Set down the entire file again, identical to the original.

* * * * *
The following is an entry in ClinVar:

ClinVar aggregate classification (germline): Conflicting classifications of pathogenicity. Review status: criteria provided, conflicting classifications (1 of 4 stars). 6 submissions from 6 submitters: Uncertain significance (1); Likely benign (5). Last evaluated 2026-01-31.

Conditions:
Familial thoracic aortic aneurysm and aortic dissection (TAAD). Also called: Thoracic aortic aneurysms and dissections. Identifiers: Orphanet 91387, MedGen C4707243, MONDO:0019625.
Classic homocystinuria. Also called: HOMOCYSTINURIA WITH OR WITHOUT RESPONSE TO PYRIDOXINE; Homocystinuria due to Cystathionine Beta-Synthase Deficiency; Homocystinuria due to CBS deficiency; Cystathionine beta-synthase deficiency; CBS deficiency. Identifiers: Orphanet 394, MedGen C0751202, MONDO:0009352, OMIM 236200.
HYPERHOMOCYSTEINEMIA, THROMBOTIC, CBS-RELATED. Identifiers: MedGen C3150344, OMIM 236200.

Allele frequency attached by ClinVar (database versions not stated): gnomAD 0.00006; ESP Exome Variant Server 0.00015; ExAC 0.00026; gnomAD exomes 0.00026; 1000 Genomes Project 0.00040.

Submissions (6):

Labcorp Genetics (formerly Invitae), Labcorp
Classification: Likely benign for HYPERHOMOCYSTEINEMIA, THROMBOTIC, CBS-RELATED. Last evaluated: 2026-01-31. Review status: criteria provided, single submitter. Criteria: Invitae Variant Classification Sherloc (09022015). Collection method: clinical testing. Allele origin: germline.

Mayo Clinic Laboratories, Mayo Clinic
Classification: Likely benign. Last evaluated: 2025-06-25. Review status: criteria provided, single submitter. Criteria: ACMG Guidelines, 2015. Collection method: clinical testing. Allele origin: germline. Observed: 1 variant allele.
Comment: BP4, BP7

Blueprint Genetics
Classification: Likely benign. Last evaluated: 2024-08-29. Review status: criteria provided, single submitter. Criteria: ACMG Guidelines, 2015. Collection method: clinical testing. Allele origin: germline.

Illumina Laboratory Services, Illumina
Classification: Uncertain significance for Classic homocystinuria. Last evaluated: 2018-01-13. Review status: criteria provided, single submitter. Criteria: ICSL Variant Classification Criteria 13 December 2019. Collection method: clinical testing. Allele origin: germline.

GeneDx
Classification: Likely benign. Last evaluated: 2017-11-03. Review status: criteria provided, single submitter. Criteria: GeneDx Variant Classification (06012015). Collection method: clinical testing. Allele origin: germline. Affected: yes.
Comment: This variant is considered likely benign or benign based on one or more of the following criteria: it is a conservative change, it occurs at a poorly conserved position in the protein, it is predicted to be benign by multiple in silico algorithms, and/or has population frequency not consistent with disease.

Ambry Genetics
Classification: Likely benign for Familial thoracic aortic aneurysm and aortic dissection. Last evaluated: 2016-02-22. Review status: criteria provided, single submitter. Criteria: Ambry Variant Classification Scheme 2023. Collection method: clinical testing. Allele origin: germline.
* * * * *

The following is an entry in ClinVar:

ClinVar aggregate classification (germline): Conflicting classifications of pathogenicity. Review status: criteria provided, conflicting classifications (1 of 4 stars). 6 submissions from 6 submitters: Uncertain significance (1); Likely benign (5). Last evaluated 2026-01-31.

Conditions:
Familial thoracic aortic aneurysm and aortic dissection (TAAD). Also called: Thoracic aortic aneurysms and dissections. Identifiers: Orphanet 91387, MedGen C4707243, MONDO:0019625.
Classic homocystinuria. Also called: HOMOCYSTINURIA WITH OR WITHOUT RESPONSE TO PYRIDOXINE; Homocystinuria due to Cystathionine Beta-Synthase Deficiency; Homocystinuria due to CBS deficiency; Cystathionine beta-synthase deficiency; CBS deficiency. Identifiers: Orphanet 394, MedGen C0751202, MONDO:0009352, OMIM 236200.
HYPERHOMOCYSTEINEMIA, THROMBOTIC, CBS-RELATED. Identifiers: MedGen C3150344, OMIM 236200.

Allele frequency attached by ClinVar (database versions not stated): gnomAD 0.00006; ESP Exome Variant Server 0.00015; ExAC 0.00026; gnomAD exomes 0.00026; 1000 Genomes Project 0.00040.

Submissions (6):

Labcorp Genetics (formerly Invitae), Labcorp
Classification: Likely benign for HYPERHOMOCYSTEINEMIA, THROMBOTIC, CBS-RELATED. Last evaluated: 2026-01-31. Review status: criteria provided, single submitter. Criteria: Invitae Variant Classification Sherloc (09022015). Collection method: clinical testing. Allele origin: germline.

Mayo Clinic Laboratories, Mayo Clinic
Classification: Likely benign. Last evaluated: 2025-06-25. Review status: criteria provided, single submitter. Criteria: ACMG Guidelines, 2015. Collection method: clinical testing. Allele origin: germline. Observed: 1 variant allele.
Comment: BP4, BP7

Blueprint Genetics
Classification: Likely benign. Last evaluated: 2024-08-29. Review status: criteria provided, single submitter. Criteria: ACMG Guidelines, 2015. Collection method: clinical testing. Allele origin: germline.

Illumina Laboratory Services, Illumina
Classification: Uncertain significance for Classic homocystinuria. Last evaluated: 2018-01-13. Review status: criteria provided, single submitter. Criteria: ICSL Variant Classification Criteria 13 December 2019. Collection method: clinical testing. Allele origin: germline.

GeneDx
Classification: Likely benign. Last evaluated: 2017-11-03. Review status: criteria provided, single submitter. Criteria: GeneDx Variant Classification (06012015). Collection method: clinical testing. Allele origin: germline. Affected: yes.
Comment: This variant is considered likely benign or benign based on one or more of the following criteria: it is a conservative change, it occurs at a poorly conserved position in the protein, it is predicted to be benign by multiple in silico algorithms, and/or has population frequency not consistent with disease.

Ambry Genetics
Classification: Likely benign for Familial thoracic aortic aneurysm and aortic dissection. Last evaluated: 2016-02-22. Review status: criteria provided, single submitter. Criteria: Ambry Variant Classification Scheme 2023. Collection method: clinical testing. Allele origin: germline.